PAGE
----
Screening MRI Benefits Women at Average Risk of Breast Cancer
In women at average risk for breast cancer, MRI screening improves early diagnosis of prognostically relevant breast cancer, new Radiology research shows.
Christiane K. Kuhl, MD, chair of the Department of Radiology at RWTH Aachen University, Aachen, Germany, and colleagues conducted the study at two academic breast centers in women aged 40 to 70 years without breast cancer-associated risk factors.
Between January 2005 and December 2013, women with at least minimal residual breast tissue and normal conventional imaging findings were invited to undergo supplemental MRI screening. A total of 2,120 women were recruited and underwent 3,861 screening MRI studies, covering an observation period of 7,007 women-years.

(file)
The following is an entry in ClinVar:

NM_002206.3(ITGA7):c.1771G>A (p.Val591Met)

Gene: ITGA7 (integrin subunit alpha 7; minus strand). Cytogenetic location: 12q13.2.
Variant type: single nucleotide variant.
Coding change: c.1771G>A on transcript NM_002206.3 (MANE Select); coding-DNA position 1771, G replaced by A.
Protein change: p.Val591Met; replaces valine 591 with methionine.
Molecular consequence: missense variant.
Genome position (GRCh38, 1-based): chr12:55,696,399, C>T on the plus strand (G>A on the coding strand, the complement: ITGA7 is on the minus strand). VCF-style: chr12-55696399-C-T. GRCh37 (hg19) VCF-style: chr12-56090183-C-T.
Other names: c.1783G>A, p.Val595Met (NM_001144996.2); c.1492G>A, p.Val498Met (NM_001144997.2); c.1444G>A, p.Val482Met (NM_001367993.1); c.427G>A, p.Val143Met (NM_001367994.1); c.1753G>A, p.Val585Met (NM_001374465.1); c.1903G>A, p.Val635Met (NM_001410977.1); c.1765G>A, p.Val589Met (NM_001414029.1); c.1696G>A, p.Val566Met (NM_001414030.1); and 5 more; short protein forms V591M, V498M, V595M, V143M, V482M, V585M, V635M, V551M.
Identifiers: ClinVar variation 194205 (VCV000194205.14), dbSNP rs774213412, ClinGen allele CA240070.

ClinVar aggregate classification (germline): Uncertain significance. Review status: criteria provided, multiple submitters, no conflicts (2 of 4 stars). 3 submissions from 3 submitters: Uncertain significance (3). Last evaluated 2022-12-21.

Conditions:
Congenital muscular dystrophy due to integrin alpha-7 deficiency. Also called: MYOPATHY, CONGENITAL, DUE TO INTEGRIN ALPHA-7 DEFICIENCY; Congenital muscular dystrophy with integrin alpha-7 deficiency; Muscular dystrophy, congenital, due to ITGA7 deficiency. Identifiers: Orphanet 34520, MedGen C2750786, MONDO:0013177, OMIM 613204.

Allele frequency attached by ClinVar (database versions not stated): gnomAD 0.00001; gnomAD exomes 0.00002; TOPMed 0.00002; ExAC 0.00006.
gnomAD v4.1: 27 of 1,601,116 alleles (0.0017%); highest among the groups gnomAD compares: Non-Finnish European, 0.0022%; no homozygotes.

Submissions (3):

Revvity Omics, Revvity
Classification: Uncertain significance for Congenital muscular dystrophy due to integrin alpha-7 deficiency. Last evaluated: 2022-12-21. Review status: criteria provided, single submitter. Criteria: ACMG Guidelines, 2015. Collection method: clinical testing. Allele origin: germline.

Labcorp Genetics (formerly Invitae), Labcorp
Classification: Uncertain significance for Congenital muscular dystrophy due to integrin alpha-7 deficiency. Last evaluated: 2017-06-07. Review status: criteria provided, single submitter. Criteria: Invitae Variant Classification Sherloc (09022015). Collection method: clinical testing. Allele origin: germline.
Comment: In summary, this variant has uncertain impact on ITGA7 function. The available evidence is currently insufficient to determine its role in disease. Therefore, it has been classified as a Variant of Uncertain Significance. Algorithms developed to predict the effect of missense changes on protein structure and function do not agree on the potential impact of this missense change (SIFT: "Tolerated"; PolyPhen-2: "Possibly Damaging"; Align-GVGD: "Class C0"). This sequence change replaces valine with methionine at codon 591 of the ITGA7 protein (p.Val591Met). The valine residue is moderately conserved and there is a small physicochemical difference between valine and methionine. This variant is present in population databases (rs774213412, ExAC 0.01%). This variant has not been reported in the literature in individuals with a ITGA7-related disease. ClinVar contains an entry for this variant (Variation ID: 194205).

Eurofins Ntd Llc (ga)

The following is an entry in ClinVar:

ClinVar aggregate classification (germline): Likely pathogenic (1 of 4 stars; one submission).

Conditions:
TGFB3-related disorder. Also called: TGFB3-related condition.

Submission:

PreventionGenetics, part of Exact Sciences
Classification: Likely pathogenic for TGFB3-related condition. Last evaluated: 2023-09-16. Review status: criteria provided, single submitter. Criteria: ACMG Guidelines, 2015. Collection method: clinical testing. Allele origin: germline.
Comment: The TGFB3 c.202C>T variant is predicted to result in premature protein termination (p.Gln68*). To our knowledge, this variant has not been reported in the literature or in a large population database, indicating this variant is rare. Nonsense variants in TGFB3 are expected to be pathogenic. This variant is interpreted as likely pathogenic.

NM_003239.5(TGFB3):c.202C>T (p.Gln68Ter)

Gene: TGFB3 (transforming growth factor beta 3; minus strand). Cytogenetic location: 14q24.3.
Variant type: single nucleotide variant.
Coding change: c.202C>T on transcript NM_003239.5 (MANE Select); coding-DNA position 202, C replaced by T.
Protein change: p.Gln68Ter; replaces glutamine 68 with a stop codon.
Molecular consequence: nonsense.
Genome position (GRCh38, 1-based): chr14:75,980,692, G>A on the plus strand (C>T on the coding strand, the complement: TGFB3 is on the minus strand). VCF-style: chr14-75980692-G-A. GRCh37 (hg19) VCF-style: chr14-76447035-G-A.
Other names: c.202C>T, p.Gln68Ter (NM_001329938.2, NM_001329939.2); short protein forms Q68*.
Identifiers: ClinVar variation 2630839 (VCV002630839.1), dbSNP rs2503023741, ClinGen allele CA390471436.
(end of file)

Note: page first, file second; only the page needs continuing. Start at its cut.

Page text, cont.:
Breast MRI detected 60 additional breast cancers, including 40 invasive cancers, for an overall supplemental detection rate of 15.5 per 1,000 women. Of the 60 cancers detected in the study group over the observation period, 59 were found using only MRI, one was also found by mammography, and none were found by mammography or ultrasound alone.
“Our results suggest that MR imaging can serve as a useful supplemental screening tool in women at average risk for breast cancer, especially those with dense mammographic tissue,” the authors write.
- Access the Radiology study, "Supplemental Breast MR Imaging Screening of Women with Average Risk of Breast Cancer," at pubs.rsna.org/doi/abs/10.1148/radiol.2016161444